In accordance with the present invention, and as embodied herein, an airbag apparatus, generally indicated at 10, comprises an inflator, generally indicated at 14, for inflating an airbag 12 in response to a vehicle accident. Inflator 14 includes a cylindrical housing 16 closed off at its left end by a rear closure, generally indicated at 18, and at its right end by a front endwall 20. The rear closure 18 includes an annular wall 21 integrally formed with a forwardly extending tube 22, and a rearwardly extending annular chamber 24. The rear closure 18 and front endwall 20 are fixed in place by suitable means, such as welded joints, to prevent fluid leakage.
The cylindrical housing 16 is machined to provide a stepped bore for receiving a piston, generally indicated at 30, which includes a radial piston head 32 and a rearwardly extending skirt 34 slidingly received in housing bore 28. The piston skirt 34 is terminated in an annular piston head 36 that is slidingly received between housing bore 38 and an outer cylindrical wall 40 of rear closure 18. This annular piston head 36 operates in an annular chamber 46 and is sealed against fluid leakage by suitable means, such as O-rings 42, 44.
Radial piston head 32 divides the interior portion of cylindrical housing 16 defined by bore 28 into a combustion chamber 48 and an annular reservoir 49 containing liquid propellant 50. As disclosed in U.S. Pat. No. 5,060,973 to Giovanetti and U.S. Pat. No. 5,487,561 to Mandzy et al., which are herein incorporated by reference, the liquid propellant may be a hydroxyl ammonium nitrate-based liquid monopropellant. A particular suitable propellant composition comprises, by mass, approximately 60% hydroxyl ammonium nitrate (HAN) as an oxidizer, 20% triethyl ammonium nitrate (TEAN) as a fuel, and 20% water as a diluent.
A central injection port 51, drilled axially through the piston head 32, is normally closed by a terminal portion 54 of tube 22, which serves as a needle valve element. Thus, terminal portion 54 is slidingly received in injection port 51 and is machined with an annular groove accommodating an O-ring 54a, to provide a fluid seal with the injection port sidewall. As seen in FIG. 2, at least a pair of diametrically opposed, longitudinal grooves 52 are cut in the peripheral surface of tube 22, beginning an appropriate distance rearwardly of injection port 51 and extending back to annular wall 21. Also as seen in FIG. 2, at least one additional longitudinal groove 56 is cut in the tube peripheral surface, beginning at O-ring 54a and extending rearwardly to annular wall 21.
Seated in the shouldered central opening of annular wall 21 is a squib 62, which is held in place by a snap ring retainer 66 and annular plug 68. The interior of tube 22 forwardly of squib 62 stores a solid propellant booster charge 72. This booster charge 72 may be boron potassium nitrate, which is ignited by electrically initiated detonation of the squib 62. The byproducts of the booster charge combustion exit tube 22 through an opening 74 in terminal portion 54, which is normally closed by a frangible seal 76.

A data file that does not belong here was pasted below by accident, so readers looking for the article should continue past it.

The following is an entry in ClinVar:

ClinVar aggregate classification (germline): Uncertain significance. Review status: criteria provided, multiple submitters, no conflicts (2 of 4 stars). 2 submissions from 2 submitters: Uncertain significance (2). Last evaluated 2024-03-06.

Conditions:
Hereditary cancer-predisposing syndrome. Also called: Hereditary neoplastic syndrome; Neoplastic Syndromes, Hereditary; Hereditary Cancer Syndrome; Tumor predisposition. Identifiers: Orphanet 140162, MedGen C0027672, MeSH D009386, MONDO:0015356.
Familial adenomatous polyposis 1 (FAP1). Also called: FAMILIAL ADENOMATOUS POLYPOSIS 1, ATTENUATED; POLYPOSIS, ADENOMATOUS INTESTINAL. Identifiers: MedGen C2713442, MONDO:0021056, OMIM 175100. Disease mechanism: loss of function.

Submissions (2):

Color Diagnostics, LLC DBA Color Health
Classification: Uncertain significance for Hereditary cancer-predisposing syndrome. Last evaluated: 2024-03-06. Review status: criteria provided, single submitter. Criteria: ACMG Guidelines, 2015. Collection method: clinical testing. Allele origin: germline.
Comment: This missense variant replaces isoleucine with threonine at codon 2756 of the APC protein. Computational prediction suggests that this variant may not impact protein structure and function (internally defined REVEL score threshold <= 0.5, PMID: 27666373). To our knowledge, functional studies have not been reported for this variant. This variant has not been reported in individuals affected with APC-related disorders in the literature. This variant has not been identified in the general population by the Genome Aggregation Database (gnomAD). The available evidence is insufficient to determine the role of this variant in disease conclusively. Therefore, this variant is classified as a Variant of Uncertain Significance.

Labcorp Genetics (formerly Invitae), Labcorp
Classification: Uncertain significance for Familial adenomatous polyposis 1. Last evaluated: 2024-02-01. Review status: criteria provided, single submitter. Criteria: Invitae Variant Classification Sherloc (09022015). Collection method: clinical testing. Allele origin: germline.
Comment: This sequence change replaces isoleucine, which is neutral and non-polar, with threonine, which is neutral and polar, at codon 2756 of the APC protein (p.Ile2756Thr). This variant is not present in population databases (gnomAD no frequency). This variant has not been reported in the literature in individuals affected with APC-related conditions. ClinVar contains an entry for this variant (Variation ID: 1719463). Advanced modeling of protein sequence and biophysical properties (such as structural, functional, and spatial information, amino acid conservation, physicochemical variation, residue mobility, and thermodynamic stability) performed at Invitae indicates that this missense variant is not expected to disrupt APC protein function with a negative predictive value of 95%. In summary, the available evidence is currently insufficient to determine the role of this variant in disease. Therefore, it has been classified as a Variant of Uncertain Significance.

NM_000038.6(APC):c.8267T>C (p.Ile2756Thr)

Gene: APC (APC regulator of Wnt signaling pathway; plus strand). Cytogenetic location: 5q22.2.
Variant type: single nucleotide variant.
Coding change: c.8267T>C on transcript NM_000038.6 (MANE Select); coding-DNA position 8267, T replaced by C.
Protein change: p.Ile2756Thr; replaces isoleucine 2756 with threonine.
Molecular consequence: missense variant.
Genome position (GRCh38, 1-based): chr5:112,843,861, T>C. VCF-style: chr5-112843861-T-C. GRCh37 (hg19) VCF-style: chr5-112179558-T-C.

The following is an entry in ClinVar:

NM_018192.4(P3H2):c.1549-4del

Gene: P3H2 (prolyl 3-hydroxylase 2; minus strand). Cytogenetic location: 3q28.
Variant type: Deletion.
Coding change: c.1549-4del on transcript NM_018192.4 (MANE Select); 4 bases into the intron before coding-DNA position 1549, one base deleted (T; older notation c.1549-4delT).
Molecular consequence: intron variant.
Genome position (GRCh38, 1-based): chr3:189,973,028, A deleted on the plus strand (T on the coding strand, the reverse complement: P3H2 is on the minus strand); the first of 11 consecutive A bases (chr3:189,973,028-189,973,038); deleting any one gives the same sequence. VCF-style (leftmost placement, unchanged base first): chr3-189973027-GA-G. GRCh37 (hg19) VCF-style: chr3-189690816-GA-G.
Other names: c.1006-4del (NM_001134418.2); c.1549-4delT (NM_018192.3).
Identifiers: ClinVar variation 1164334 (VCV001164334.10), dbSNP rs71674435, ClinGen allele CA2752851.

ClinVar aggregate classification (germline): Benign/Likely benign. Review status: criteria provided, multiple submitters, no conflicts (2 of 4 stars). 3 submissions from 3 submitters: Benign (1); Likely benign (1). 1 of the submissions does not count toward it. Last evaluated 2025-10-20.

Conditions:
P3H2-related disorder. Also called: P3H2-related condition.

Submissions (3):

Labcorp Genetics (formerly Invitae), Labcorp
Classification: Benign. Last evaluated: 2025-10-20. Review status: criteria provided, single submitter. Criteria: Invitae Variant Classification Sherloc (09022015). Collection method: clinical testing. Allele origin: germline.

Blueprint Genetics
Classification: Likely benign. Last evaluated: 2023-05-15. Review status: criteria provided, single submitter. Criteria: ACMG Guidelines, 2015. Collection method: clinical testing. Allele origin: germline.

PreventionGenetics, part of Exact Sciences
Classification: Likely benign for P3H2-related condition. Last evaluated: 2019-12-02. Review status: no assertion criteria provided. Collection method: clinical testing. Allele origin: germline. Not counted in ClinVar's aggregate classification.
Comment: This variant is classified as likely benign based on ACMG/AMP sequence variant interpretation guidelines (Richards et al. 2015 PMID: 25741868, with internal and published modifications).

When squib 62 is fired to ignite the booster charger 72, seal 76 is ruptured, and combustion gases flow into combustion chamber 48, which is then pressurized. To permit initial rearward movement of piston 30 sufficient to open the forward end of groove 56 to the combustion chamber 48, an appropriate volume of a compressible fluid, such as air, is included in liquid propellant reservoir 49. The communication then created between liquid propellant reservoir 49 and the combustion chamber 48 through groove 56 allows liquid propellant 50 to flow into the combustion chamber 48 for combustion. Due to the differences in the surface areas of the piston head 32 facing the reservoir 49 and the piston head surface facing the combustion chamber 48 resulting from the presence of the cylindrical skirt 34, the fluid pressure in the reservoir 49 always exceeds the fluid pressure in the combustion chamber 48. Consequently, regenerative pumping of the liquid propellant from the reservoir 49 into the combustion chamber 48 is achieved. As piston 30 progresses through its rearward stroke, grooves 52 open into combustion chamber 48, thereby increasing the opening area of injection port 51, and the injection rate of liquid propellant into the combustion chamber 48 increases accordingly. Liquid propellant injection into the combustion chamber 48 by regenerative pumping and its combustion continues until piston head 32 bottoms out against annular wall 21, at which point the entire volume of liquid propellant has been pumped from reservoir 49 into the combustion chamber 48 and combusted to complete airbag deployment.
Chamber 24 provided between outer cylindrical wall 40 and inner cylindrical wall 41 of closure 18 slidingly receives an annular piston 80. The forward end of chamber 24 is vented to the atmosphere, as indicated at 81. Inner cylinder wall 41 of closure 18 extends rearwardly to mount a collar 88, which, in turn, mounts an annular electromagnet 86. Field piece 90 of this electromagnet, together with collar 88, inner cylindrical wall 41, and piston 80, define an annular chamber 84, which communicates with annular chamber 46 through a plurality of orifices or a single annular orifice indicated at 92.
In accordance with a feature of the present invention, chambers 46 and 84 are filled with a variable viscosity damper fluid, such as a magneto-rheological fluid 83. Magneto-rheological fluids, such as carbonyl iron particles suspended in silicone oil, as disclosed in U.S. Pat. No. 5,284,330 to Carlson et al., have a unique property in that viscosity can be controlled by a magnetic field.